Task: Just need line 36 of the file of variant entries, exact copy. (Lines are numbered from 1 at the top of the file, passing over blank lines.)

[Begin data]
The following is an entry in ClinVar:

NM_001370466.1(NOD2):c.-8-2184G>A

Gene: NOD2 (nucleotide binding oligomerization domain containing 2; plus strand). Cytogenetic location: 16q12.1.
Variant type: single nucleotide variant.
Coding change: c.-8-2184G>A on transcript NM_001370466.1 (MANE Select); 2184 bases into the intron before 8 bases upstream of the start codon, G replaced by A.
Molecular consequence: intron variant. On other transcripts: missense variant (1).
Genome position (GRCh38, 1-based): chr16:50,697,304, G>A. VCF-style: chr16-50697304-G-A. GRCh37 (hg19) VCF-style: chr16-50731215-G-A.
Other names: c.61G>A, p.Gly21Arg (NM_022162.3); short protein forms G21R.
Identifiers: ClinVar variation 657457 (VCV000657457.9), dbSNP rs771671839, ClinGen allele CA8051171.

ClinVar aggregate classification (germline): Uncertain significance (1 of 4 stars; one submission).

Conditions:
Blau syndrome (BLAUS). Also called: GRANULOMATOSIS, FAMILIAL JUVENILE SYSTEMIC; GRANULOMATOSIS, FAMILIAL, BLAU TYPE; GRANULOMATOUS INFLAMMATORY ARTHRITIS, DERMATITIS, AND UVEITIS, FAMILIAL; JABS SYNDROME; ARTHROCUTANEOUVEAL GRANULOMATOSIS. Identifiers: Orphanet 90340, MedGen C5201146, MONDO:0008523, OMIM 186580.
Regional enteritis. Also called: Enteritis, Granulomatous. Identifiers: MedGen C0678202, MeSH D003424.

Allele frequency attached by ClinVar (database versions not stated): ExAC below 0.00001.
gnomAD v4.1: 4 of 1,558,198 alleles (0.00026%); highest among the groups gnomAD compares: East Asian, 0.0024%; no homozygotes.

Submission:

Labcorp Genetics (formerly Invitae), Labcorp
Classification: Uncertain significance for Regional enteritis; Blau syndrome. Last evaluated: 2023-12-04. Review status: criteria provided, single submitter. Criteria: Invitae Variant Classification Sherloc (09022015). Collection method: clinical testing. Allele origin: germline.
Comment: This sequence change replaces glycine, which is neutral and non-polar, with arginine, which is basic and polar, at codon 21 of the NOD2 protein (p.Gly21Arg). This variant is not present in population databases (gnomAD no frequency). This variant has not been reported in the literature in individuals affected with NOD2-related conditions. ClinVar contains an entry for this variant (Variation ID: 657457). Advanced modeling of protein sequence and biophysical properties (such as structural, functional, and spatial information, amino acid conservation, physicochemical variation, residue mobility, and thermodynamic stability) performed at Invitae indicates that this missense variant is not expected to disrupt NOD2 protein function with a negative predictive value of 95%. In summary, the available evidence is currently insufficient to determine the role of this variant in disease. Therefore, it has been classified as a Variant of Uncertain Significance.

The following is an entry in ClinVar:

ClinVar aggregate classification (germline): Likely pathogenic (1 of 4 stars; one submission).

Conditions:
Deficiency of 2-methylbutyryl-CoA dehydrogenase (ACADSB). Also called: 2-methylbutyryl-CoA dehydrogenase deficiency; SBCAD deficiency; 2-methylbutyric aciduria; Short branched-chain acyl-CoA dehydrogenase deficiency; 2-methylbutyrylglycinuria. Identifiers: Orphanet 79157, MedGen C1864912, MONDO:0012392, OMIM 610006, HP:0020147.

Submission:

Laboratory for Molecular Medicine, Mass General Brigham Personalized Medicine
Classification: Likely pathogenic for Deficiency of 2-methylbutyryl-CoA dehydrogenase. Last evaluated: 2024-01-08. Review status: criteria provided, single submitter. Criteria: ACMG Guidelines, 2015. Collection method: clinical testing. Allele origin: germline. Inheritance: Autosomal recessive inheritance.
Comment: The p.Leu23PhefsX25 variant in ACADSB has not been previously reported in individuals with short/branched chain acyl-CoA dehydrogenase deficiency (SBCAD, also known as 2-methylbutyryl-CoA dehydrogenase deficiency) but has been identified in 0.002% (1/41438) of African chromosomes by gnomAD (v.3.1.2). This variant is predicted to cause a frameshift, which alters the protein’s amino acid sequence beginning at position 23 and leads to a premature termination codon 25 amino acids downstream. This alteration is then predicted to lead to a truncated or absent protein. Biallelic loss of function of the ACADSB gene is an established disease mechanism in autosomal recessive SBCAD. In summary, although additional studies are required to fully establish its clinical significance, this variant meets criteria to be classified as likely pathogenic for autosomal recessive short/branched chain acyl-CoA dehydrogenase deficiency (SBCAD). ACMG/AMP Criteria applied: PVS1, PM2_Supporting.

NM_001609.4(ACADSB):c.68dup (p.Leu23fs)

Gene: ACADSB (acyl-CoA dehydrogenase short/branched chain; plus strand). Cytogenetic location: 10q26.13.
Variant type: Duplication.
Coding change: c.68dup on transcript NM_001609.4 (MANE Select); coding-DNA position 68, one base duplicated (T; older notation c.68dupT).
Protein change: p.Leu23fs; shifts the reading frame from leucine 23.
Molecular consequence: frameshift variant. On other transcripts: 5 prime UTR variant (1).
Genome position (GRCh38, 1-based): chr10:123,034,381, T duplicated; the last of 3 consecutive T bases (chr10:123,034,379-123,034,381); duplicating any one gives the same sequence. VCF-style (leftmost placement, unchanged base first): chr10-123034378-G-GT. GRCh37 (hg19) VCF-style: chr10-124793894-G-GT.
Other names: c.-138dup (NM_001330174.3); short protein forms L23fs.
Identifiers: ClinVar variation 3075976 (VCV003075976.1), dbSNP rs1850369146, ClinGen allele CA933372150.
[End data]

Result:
Identifiers: ClinVar variation 3075976 (VCV003075976.1), dbSNP rs1850369146, ClinGen allele CA933372150.